It’s been clear for some time that Stephen Curry — not Durant, or Draymond Green, or Klay Thompson, or Andre Iguodala — is the fundamental building block of this team. In fact, as of publication we’re in the midst of a projected 10-game absence for Stephen Curry due to a hamstring issue. In three missed games the Warriors have lost to the Los Angeles Clippers and played a tight game with the Atlanta Hawks at home at Oracle. They just don’t look the same.
Which brings us back to Chuck.
The great sports loudmouths of our time (pick your favorite, really) all get paid to do what they’re best at in this Era of Hot Takes: state an opinion that’s patently untrue and watch the reaction to it spread like wildfire, all while retaining enough plausible deniability that media executives aren’t forced to issue public apologies or worse, see ratings fall.
This is why I choose to believe that Barkley is one of the best commentators out there from a national, target demo perspective. Execs have to love the guy. Here we are, writing another story about How Chuck Said Some Thing Crazy, and the cycle can continue. Durant will go to the Knicks or the Lakers. The Warriors will be in the Finals again in 2020. And nobody will care about Chuck’s old takes. I think I can feel the wrinkles of my brain smoothing over.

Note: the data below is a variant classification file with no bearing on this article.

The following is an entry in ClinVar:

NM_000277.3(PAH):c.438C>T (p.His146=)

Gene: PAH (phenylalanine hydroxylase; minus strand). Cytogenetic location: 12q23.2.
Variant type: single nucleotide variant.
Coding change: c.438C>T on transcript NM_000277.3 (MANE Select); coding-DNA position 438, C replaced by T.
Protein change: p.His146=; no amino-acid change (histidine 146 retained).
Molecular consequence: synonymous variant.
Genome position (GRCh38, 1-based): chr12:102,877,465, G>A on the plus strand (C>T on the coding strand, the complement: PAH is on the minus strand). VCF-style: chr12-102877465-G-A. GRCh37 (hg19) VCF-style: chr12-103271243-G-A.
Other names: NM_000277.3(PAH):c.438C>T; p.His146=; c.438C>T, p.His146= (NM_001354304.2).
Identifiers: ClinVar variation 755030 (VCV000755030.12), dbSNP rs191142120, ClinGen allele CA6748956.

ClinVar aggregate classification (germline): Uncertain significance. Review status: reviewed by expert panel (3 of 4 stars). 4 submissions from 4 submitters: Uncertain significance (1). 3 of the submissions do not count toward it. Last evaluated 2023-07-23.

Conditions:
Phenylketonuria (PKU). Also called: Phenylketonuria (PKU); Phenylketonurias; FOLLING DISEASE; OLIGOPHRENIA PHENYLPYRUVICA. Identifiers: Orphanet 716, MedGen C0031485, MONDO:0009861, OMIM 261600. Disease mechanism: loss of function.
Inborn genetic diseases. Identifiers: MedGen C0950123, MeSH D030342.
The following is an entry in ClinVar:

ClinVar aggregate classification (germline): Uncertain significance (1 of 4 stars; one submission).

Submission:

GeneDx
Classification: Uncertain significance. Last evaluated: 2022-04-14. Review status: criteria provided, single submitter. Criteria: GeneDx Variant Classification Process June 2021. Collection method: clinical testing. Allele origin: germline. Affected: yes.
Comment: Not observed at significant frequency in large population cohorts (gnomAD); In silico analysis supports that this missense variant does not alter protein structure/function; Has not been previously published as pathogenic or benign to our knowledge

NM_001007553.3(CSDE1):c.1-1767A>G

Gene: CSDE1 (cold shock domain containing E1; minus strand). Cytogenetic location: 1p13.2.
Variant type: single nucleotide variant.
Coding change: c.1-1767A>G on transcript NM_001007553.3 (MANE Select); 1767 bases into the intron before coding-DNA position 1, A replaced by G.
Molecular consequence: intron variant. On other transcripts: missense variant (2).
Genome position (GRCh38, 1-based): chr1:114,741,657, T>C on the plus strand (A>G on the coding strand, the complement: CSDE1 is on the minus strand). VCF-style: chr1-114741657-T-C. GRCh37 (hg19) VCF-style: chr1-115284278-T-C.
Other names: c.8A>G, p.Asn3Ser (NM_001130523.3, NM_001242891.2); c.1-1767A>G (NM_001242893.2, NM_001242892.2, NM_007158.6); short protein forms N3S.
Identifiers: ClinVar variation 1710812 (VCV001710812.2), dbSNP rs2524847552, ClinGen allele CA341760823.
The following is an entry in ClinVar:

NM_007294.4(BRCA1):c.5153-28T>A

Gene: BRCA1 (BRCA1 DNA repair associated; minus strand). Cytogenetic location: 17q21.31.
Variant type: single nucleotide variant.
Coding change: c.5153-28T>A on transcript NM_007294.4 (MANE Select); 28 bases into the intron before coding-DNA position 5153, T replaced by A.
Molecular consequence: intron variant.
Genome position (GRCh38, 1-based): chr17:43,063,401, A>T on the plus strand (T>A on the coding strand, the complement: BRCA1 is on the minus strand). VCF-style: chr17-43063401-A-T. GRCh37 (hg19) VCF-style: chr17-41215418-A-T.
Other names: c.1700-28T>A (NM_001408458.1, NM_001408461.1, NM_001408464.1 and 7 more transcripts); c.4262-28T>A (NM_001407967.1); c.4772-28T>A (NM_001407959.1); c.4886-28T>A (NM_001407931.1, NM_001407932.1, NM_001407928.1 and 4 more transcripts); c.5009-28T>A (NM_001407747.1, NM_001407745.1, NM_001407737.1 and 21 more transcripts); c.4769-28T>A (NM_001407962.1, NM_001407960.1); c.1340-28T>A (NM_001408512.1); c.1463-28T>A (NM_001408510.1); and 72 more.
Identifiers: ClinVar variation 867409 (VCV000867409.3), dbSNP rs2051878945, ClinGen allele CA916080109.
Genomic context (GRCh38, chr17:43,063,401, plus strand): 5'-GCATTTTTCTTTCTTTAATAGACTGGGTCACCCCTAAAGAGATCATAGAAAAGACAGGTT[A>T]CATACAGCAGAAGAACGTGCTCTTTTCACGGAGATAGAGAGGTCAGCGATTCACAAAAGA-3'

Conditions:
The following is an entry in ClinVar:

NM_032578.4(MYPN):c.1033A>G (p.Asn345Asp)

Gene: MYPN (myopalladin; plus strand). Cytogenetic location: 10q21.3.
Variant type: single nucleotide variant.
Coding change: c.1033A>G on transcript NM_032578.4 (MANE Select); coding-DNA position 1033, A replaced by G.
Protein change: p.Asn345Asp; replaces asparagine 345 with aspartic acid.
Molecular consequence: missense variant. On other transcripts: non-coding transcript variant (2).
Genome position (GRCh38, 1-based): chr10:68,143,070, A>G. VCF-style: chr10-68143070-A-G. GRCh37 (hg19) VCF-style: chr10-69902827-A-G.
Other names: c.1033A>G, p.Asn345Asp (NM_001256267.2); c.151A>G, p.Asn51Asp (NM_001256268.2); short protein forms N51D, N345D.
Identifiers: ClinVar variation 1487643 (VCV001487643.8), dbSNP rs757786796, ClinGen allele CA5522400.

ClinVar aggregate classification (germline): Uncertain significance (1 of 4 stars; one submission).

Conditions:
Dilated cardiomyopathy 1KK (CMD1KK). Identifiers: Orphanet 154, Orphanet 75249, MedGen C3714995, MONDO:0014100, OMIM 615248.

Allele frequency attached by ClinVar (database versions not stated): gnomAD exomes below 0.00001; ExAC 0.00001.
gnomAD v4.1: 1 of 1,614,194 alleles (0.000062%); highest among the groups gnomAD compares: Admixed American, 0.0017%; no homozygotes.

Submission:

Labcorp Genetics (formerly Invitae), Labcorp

Ashley Moyer-Gleich is eight years removed from playing in the NCAA Division II tournament. Natalie Sago officiated her first game six years ago, and the players were sixth-grade girls.
They’re in the NBA now – as part of one of the most elite sororities in the game.